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2: Systems of Linear Equations- Geometry

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    We have already discussed systems of linear equations and how this is related to matrices. In this chapter we will learn how to write a system of linear equations succinctly as a matrix equation, which looks like \(Ax=b\text{,}\) where \(A\) is an \(m \times n\) matrix, \(b\) is a vector in \(\mathbb{R}^m\) and \(x\) is a variable vector in \(\mathbb{R}^n\). As we will see, this is a powerful perspective. We will study two related questions:

    1. What is the set of solutions to \(Ax=b\text{?}\)
    2. What is the set of \(b\) so that \(Ax=b\) is consistent?

    The first question is the kind you are used to from your first algebra class: what is the set of solutions to \(x^2-1=0\). The second is also something you could have studied in your previous algebra classes: for which \(b\) does \(x^2=b\) have a solution? This question is more subtle at first glance, but you can solve it in the same way as the first question, with the quadratic formula.

    In order to answer the two questions listed above, we will use geometry. This will be analogous to how you used parabolas in order to understand the solutions to a quadratic equation in one variable. Specifically, this chapter is devoted to the geometric study of two objects:

    1. the solution set of a matrix equation \(Ax=b\text{,}\) and
    2. the set of all \(b\) that makes a particular system consistent.

    The second object will be called the column space of \(A\). The two objects are related in a beautiful way by the rank theorem in Section 2.8.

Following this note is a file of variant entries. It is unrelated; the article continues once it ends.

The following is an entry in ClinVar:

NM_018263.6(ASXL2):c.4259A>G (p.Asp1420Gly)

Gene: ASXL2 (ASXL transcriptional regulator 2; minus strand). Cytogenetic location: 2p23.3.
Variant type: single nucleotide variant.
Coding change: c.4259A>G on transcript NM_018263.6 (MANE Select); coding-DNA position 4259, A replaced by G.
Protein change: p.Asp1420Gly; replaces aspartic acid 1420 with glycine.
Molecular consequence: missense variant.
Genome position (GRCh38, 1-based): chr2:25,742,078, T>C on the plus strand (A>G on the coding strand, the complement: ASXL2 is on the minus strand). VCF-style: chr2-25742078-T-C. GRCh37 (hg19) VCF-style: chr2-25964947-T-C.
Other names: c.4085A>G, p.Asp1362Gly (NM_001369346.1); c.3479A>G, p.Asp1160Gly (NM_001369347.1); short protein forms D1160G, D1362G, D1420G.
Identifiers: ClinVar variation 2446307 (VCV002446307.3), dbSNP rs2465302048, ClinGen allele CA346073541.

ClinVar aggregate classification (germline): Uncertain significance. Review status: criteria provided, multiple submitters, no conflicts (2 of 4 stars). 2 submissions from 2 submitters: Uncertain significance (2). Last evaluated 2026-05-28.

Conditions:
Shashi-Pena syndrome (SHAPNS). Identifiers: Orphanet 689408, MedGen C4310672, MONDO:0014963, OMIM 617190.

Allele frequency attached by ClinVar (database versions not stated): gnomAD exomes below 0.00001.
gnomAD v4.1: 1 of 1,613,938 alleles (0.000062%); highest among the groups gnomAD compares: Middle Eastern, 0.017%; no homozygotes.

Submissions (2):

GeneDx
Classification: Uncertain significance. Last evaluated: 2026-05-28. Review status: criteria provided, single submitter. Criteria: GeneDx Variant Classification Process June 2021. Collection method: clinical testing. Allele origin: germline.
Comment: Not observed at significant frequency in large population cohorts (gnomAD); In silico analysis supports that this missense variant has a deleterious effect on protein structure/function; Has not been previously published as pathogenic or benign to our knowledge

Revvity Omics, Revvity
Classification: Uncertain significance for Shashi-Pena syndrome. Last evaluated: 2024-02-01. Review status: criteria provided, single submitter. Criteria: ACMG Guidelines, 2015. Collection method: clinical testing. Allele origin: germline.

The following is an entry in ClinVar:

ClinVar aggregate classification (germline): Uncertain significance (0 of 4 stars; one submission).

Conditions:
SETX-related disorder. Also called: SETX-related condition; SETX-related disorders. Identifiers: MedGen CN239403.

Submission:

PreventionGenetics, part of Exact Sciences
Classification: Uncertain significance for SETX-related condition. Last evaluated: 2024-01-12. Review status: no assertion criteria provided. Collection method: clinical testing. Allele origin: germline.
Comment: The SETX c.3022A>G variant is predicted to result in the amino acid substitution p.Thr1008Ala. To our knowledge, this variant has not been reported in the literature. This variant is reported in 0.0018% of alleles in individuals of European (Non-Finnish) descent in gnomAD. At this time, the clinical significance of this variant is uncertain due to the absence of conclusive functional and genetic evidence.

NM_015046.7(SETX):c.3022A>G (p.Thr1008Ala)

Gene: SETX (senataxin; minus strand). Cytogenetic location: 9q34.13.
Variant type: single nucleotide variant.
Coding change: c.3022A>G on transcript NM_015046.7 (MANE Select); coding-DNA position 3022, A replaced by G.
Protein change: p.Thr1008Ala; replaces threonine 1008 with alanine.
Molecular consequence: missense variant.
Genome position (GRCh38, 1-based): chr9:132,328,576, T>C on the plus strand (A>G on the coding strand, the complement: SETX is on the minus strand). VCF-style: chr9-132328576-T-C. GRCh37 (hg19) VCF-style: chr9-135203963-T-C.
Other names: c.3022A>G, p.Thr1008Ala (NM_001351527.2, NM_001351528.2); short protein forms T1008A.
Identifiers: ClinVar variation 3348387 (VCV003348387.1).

Instead of parabolas and hyperbolas, our geometric objects are subspaces, such as lines and planes. Our geometric objects will be something like 13-dimensional planes in \(\mathbb{R}^{27}\text{,}\) etc. It is amazing that we can say anything substantive about objects that we cannot directly visualize.

    We will develop a large amount of vocabulary that we will use to describe the above objects: vectors (Section 2.1), spans (Section 2.2), linear independence (Section 2.5), subspaces (Section 2.6), dimension (Section 2.7), coordinate systems (Section 2.8), etc. We will use these concepts to give a precise geometric description of the solution set of any system of equations (Section 2.4). We will also learn how to express systems of equations more simply using matrix equations (Section 2.3).

    • 2.1: Vectors
      We have been drawing points in Rⁿ as dots in the line, plane, space, etc. We can also draw them as arrows. Since we have two geometric interpretations in mind, we now discuss the relationship between the two points of view.
    • 2.2: Vector Equations and Spans
      The thing we really care about is solving systems of linear equations, not solving vector equations. The whole point of vector equations is that they give us a different, and more geometric, way of viewing systems of linear equations.
    • 2.3: Matrix Equations
      In this section we introduce a very concise way of writing a system of linear equations: Ax=b. Here A is a matrix and x,b are vectors (generally of different sizes).
    • 2.4: Solution Sets
      In this section we will study the geometry of the solution set of any matrix equation Ax=b.
    • 2.5: Linear Independence
      Sometimes the span of a set of vectors is “smaller” than you expect from the number of vectors, as in the picture below. This means that (at least) one of the vectors is redundant: it can be removed without affecting the span. In the present section, we formalize this idea in the notion of linear independence.
    • 2.6: Subspaces
    • 2.7: Basis and Dimension
    • 2.9: The Rank Theorem
    • 2.8: Bases as Coordinate Systems

    This page titled 2: Systems of Linear Equations- Geometry is shared under a GNU Free Documentation License 1.3 license and was authored, remixed, and/or curated by Dan Margalit & Joseph Rabinoff via source content that was edited to the style and standards of the LibreTexts platform; a detailed edit history is available upon request.

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